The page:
The Oxford Companion to English Literature has long been established as the leading reference resource for students, teachers, scholars, and general readers of English literature. It provides unrivalled coverage of all aspects of English literature - from writers, their works, and the historical and cultural context in which they wrote, to critics, literary theory, and allusions. For the seventh edition, the Companion has been thoroughly revised and updated to meet the needs and concerns of today's students and general readers. Over 1,000 new entries have been added, ranging from new writers - Chimamanda Ngozi Adichie, Patrick Marber, David Mitchell, Arundhati Roy - to increased coverage of writers and literary movements from around the world. Coverage of American literature has been substantially increased, with new entries on writers such as Cormac McCarthy and Amy Tan and on movements and publications. Contextual and historical coverage has also been expanded, with new entries on European history and culture, post-colonial literature, as well as writers and literary movements from around the world that have influenced English literature. The Companion has always been a quick and dependable source of reference for students, and the new edition confirms its pre-eminent role as the go-to resource of first choice. All entries have been reviewed, and details of new works, biographies, and criticism have been brought right up to date. So also has coverage of the themes, approaches and concepts encountered by students today, from terms to articles on literary theory and theorists. There is increased coverage of writers from around the world, as well as from Ireland, Scotland, and Wales, and of contextual topics, including film and television, music, and art. Cross-referencing has been thoroughly updated, with stronger linking from writers to thematic and conceptual entries. Meanwhile coverage of popular genres such as children's literature, science fiction, biography, reportage, crime fiction, fantasy or travel literature has been increased substantially, with new entries on writers from Philip Pullman to Anne Frank and from Anais Nin to Douglas Adams. The seventh edition of this classic Companion - now under the editorship of Dinah Birch, assisted by a team of 28 distinguished associate editors, and over 150 contributors - ensures that it retains its status as the most authoritative, informative, and accessible guide to literature available.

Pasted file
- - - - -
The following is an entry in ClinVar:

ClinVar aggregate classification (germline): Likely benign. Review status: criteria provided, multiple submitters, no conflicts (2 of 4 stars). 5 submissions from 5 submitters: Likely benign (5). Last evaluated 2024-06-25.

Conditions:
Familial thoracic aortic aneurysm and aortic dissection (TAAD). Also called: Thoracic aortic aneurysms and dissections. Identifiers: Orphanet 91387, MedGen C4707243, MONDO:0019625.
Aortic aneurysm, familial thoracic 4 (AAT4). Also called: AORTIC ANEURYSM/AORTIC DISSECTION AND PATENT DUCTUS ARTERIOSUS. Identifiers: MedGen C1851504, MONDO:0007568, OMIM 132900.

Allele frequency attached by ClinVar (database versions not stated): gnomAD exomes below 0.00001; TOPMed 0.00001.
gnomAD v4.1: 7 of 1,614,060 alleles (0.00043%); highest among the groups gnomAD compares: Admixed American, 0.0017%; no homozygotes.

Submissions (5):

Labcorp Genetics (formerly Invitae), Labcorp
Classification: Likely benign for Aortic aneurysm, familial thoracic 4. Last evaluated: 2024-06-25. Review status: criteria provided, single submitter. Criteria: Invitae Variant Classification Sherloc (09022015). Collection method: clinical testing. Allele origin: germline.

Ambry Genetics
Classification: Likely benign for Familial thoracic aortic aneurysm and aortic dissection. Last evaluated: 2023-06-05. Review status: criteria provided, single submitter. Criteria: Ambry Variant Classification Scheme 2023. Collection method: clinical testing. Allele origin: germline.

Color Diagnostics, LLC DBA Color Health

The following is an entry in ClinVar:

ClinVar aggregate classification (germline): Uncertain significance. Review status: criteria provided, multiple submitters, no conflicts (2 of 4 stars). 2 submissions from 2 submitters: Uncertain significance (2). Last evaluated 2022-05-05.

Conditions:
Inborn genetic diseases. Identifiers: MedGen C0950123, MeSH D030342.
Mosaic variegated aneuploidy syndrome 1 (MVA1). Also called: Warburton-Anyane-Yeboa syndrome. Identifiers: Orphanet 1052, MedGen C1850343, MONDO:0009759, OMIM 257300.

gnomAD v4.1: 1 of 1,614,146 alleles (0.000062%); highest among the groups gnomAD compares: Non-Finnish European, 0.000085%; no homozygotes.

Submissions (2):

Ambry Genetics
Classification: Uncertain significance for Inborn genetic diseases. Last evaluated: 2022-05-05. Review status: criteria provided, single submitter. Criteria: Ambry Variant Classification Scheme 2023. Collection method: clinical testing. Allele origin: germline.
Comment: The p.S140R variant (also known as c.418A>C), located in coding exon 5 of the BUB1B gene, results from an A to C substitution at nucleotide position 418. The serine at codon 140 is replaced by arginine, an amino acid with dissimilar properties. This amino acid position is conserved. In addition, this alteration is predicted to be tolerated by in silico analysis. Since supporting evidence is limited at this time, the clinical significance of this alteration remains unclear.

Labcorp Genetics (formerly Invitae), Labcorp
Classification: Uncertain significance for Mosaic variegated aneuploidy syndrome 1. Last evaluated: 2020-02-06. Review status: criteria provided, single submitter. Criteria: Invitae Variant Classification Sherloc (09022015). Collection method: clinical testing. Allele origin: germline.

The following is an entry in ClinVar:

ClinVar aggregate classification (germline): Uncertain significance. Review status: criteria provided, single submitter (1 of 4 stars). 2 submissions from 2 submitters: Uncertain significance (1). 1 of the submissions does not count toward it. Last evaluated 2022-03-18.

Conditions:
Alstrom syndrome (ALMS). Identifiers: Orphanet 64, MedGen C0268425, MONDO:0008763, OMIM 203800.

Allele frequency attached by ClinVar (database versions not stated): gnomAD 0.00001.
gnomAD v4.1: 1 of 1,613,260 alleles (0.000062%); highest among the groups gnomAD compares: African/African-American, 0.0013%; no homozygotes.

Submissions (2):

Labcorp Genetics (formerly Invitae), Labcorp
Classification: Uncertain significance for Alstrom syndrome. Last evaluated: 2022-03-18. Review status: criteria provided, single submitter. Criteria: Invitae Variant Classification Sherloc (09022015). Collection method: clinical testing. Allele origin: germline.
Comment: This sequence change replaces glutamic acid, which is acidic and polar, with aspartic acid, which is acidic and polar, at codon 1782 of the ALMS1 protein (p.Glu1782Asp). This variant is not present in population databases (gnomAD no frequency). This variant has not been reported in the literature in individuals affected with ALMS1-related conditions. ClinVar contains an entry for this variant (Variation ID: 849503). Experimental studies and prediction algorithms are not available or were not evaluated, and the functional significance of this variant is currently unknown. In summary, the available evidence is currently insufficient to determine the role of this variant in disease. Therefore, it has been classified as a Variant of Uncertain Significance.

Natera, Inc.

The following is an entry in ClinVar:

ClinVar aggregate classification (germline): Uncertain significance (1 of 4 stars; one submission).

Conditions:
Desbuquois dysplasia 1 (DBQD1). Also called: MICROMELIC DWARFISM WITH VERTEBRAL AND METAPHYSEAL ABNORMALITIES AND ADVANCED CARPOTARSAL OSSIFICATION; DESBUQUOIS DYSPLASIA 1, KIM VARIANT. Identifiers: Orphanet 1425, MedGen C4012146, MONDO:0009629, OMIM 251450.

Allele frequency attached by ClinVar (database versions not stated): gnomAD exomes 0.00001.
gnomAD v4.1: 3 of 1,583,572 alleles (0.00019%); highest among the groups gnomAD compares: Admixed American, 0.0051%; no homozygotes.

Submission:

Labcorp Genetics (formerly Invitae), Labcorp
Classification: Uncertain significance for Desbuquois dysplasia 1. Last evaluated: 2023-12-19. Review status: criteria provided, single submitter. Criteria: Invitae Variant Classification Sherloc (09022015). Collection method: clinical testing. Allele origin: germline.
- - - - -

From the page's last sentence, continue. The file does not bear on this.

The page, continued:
In the Alcestis, the title character sacrifices her own life to save that of her husband, Admetus, when he is presented with the opportunity to have someone die in his place. Alcestis compresses within itself both tragedy and its apparent reversal, staging in the process fascinating questions about gender roles, family loyalties, the nature of heroism, and the role of commemoration. Alcestis is Euripides's earliest complete work and his only surviving play from the period preceding the outbreak of the Peloponnesian War. Currently dominant post-structuralist models of Greek tragedy focus on its 'oppositional' role in the discourse of war and public values. This study challenges not only this politicised model of tragic discourse but also both traditional masculinist and more recent feminist readings of the discourse and performance of gender in this remarkable play. The play survived in the performance repertoire of antiquity into the Roman period. Euripides' version strongly influenced the reception of the myth through the middles ages into the Renaissance, and the story enjoyed a lively afterlife through opera. Alcestis' contested reception in the last two centuries charts our changing understanding of tragedy. Niall Slater's study explores the reception and afterlife of the play, as well as its main themes, the myth before the play, the play's historical and social context and the central developments in modern criticism.